Fatal Pedestrian Accident On Florida Freeway
A driver on Interstate 95 struck and killed a pedestrian described as a man in his 70s.
According to the St. Lucie County Fire District, authorities responded to the scene about a mile south of Gatlin Boulevard to discover that a motorist had hit a man walking in the roadway while wearing a hospital gown. He was pronounced dead at the scene.
No other information was available as authorities continued their investigation.
Over 150,000 people a year are either killed or seriously injured in pedestrian-auto crashes each year. The serious-injury percentage is much higher among pedestrians because a steel cocoon and multiple restraint systems exist to protect vehicle occupants, but pedestrians are completely exposed to danger. Some of the serious injuries they sustain include:
- Head and Spine Injuries: The force of the impact often launches victims into the air, so their heads and backs are essentially propelled into the ground or pavement.
- Broken Bones: These high-impact injuries often shatter bones to the degree that they require metal pins, plates, and screws to set during corrective surgery. After the metal comes out, the victims often must endure weeks or months of expensive and painful physical rehabilitation.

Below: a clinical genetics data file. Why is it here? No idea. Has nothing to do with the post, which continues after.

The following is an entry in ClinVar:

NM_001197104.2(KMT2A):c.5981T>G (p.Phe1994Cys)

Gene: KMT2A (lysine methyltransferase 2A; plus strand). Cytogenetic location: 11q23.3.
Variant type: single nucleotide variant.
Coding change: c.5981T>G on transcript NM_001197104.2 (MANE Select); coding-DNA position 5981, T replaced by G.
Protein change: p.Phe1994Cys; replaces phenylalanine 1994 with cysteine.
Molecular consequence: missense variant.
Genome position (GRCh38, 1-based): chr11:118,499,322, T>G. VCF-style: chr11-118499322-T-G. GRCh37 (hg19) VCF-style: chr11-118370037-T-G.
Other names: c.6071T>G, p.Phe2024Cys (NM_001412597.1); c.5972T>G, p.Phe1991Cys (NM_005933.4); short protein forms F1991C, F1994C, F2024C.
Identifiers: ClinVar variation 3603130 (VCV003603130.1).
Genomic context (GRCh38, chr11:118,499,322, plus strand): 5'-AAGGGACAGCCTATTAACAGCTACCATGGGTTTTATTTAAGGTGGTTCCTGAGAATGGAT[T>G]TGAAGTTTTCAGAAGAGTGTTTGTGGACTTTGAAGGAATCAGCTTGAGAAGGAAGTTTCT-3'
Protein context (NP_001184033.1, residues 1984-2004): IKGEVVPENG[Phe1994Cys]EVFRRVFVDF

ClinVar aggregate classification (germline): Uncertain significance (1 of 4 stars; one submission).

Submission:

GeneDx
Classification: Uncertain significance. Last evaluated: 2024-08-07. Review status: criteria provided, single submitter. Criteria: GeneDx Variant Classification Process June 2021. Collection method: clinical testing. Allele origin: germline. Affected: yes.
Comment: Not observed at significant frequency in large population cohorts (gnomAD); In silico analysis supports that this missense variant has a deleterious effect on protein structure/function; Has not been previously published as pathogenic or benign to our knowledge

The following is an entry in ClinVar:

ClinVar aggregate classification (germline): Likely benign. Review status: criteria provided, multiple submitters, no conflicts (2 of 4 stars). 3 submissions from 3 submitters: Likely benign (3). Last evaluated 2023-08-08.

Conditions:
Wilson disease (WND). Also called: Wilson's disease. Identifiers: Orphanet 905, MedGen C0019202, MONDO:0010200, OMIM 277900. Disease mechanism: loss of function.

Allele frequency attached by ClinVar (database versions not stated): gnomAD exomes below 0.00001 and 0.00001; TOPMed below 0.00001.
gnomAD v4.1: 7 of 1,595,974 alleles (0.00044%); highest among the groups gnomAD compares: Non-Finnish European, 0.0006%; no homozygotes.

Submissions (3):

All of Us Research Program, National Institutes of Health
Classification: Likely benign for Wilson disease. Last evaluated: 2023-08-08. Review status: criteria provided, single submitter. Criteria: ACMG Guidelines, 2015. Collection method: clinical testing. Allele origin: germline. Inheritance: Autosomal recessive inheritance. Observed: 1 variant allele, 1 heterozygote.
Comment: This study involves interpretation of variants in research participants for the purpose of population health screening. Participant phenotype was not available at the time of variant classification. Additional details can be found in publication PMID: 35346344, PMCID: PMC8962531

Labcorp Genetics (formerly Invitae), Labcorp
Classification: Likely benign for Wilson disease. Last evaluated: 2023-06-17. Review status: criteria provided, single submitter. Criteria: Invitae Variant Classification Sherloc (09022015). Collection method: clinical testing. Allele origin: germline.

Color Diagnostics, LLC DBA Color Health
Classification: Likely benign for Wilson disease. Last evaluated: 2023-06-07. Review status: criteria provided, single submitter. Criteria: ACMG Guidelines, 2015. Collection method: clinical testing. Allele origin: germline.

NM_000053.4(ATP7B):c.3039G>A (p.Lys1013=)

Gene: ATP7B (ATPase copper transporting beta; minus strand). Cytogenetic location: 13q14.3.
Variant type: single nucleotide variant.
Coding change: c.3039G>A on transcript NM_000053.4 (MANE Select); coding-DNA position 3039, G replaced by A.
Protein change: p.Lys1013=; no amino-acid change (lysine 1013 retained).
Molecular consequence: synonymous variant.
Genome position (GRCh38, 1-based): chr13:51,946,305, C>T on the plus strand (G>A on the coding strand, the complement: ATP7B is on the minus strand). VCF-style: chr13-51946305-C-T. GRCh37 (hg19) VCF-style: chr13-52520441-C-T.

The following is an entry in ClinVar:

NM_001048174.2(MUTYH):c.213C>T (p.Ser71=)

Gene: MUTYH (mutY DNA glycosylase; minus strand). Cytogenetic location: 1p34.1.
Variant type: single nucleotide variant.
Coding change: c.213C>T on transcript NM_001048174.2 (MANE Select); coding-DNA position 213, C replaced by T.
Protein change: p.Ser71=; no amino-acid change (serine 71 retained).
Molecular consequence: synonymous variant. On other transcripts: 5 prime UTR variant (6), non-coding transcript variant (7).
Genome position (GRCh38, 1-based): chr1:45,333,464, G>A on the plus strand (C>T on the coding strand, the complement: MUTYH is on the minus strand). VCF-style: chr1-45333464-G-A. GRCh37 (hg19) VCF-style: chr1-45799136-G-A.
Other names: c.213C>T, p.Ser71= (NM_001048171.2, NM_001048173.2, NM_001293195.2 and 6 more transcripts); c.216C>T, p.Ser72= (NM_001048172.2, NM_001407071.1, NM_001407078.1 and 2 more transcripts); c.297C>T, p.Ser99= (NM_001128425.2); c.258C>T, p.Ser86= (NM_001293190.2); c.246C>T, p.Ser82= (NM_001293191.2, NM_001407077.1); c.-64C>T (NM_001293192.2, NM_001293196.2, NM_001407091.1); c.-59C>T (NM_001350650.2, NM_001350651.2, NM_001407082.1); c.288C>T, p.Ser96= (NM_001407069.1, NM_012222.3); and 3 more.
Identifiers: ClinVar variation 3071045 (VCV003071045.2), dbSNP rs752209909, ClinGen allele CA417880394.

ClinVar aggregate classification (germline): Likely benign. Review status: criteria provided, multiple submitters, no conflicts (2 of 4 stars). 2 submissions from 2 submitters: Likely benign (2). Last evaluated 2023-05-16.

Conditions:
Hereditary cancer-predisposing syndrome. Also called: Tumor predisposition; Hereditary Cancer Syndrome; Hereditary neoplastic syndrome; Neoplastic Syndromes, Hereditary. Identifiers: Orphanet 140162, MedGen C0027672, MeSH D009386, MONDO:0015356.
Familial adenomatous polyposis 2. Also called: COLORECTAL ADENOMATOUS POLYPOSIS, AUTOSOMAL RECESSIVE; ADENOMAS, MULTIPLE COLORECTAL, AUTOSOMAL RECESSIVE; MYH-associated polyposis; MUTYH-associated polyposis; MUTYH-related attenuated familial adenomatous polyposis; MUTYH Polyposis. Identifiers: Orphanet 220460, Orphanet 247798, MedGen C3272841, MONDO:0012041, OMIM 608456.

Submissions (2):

- Exsanguination: External blood loss is relatively easy to stop, but internal bleeding only stops after surgical intervention, and by that time, the victims have lost massive amounts of blood.
Perhaps even more so than in vehicle-vehicle crashes, speed is a tremendously important factor in pedestrian-auto crashes. If the vehicle is travelling less than 30mph, the pedestrian’s injuries may be survivable, but if the vehicle is travelling much faster than that, the injuries are nearly always serious or fatal.
The above story may involve an interesting application of the sudden emergency defense. This doctrine forgives a tortfeasor’s (negligent driver’s) liability if the driver acted in response to a sudden roadway emergency. There are two prongs:
- Unexpected Situation: A tire blow-out or hood fly-up is a completely unanticipated event and therefore meets the legal standard for a sudden emergency; a car that makes an illegal lane change or a pedestrian who crosses against the light are not “sudden emergencies” in a legal sense, because these kinds of events occur much more frequently.
- Reasonable Reaction: After the tire blow-out or other event, the driver must act reasonably, which normally means pulling over to the right.
As mentioned, pedestrian-related events are normally not sudden emergencies, because most drivers will probably see at least one pedestrian cross against the light on their way to and from work. But in the above story, the man was apparently walking in the traffic lanes on an interstate while wearing a hospital gown, which is certainly an unexpected situation. The judge would have to decide whether or not the sudden emergency defense applies, because its application is a legal question. If the defense is inapplicable, the victim’s family could be entitled to significant compensation because of the wrongful death.
Rely on Experienced Attorneys
Pedestrian-auto crashes often cause serious injuries. For a free consultation with an aggressive personal injury attorney in Port St. Lucie, contact Eighmie Law Firm, P.A. We do not charge upfront legal fees in negligence cases.